3. Neck Injuries
Symptoms: Swimming can cause significant strain on the neck as well. Neck may feel achy or could involve throbbing and sharp pains. It may involve muscle spasm and you may feel stiffness when moving your head to look over each shoulder.
How it is caused:This is primarily due to the twisting and bending involved in keeping the head above the water when sighting, or, rotating the neck to breathe during the freestyle stroke.
How to solve it: Ultimately, honing your technique will eliminate potentially damaging neck movement is the best prevention measure for this injury, such as rotating the entire body to breathe instead of twisting your neck. Try to create variety in your swimming routine and try other strokes. Use ice for the first 24 to 48 hours after an injury to reduce swelling, followed by heat to loosen muscles and improve stiffness.
For more information on open water swimming click here!
1. Achilles Tendonitis
Symptoms: A pain below your calf and above your heel. You may also see a bump of swelling or redness in the Achilles tendon, or feel creaking. The pain may not be very bad at first, but don’t ignore it—it can quickly morph into a chronic issue if you don’t deal with it.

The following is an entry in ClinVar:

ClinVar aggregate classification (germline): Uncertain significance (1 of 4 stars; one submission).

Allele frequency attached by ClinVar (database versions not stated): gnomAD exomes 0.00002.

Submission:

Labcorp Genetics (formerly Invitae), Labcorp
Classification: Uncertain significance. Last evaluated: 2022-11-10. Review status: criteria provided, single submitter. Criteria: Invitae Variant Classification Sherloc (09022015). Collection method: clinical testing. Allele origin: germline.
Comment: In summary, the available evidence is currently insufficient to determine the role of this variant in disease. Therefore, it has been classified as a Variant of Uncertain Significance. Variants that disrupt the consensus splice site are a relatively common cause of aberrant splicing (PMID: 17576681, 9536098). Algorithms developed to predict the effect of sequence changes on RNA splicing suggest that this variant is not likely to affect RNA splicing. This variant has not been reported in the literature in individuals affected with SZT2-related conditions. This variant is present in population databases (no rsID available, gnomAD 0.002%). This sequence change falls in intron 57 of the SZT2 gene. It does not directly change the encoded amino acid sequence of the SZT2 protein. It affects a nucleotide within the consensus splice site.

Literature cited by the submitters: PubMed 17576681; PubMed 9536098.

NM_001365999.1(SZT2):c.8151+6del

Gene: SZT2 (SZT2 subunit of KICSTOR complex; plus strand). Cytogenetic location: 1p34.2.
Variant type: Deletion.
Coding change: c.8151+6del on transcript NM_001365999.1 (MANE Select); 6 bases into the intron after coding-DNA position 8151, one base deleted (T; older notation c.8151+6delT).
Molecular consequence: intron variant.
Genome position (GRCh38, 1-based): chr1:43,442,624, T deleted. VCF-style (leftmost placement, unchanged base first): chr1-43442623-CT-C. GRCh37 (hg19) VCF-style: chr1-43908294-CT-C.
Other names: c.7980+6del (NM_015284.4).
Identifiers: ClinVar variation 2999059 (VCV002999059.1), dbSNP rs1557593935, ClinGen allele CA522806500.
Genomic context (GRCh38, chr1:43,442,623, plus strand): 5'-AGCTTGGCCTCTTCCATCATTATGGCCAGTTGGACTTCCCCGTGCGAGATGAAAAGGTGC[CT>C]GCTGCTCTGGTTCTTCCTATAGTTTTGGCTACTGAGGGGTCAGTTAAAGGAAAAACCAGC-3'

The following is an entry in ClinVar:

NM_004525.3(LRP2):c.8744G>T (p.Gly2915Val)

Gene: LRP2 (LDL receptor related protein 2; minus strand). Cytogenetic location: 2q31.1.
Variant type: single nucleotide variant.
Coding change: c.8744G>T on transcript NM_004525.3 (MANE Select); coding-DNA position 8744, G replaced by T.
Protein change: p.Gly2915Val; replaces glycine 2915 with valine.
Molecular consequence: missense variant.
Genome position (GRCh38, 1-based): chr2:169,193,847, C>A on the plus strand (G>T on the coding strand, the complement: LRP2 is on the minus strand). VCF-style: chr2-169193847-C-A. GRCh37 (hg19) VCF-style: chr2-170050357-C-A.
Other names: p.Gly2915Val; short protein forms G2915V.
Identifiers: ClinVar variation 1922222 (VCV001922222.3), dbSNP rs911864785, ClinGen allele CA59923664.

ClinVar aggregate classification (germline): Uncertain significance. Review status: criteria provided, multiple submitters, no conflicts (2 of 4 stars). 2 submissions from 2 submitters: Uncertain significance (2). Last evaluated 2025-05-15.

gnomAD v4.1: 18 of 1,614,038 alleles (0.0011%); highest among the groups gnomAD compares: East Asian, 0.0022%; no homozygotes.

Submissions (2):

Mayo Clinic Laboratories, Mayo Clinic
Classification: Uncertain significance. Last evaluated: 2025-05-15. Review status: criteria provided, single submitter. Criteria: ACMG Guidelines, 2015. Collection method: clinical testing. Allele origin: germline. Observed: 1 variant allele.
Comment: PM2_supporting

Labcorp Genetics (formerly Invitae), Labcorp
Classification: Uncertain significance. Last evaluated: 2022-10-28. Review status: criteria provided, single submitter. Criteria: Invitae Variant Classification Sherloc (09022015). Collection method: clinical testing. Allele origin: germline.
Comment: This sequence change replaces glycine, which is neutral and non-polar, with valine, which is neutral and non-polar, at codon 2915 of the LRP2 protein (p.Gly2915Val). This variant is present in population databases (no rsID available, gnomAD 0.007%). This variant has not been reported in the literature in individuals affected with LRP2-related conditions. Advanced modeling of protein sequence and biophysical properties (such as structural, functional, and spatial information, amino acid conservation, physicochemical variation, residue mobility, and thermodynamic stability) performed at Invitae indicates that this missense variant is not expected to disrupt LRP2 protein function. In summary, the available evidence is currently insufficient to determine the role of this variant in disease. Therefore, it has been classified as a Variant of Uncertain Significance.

How it is caused: The Achilles connects the large calf muscles to the heel. When the calf muscles get tight, they pull on tendons below and cause micro-tears in the Achilles. The tendon can also become inflamed with overuse.
How to solve it: Try exercises like rolling the bottom of your foot with a golf ball. If the pain goes away as you run, feel free to run on it. But if pain starts at the beginning of your run and gets worse, consider taking a break from running. To help it heal, apply cold therapy to the area that hurts for 10 to 15 minutes every two to three hours. Be sure to stretch both calf muscles before and after runs with static stretches that target the Achilles and calf.
Symptoms: Your feet tire easily or are painful or achy, especially in the areas of the arches and heels. The inside bottoms of your feet become swollen and you could have back and leg pain.
How is it caused: The arch of the foot plays an important role in the stride and absorption of impact on the body while running. It helps to distribute the weight properly across the feet and up the leg. Your arches become weakened through overuse, improper training, or foot strike and in turn, can tear. When this tendon tears, the arch of the foot falls, causing an internal rotation of the foot .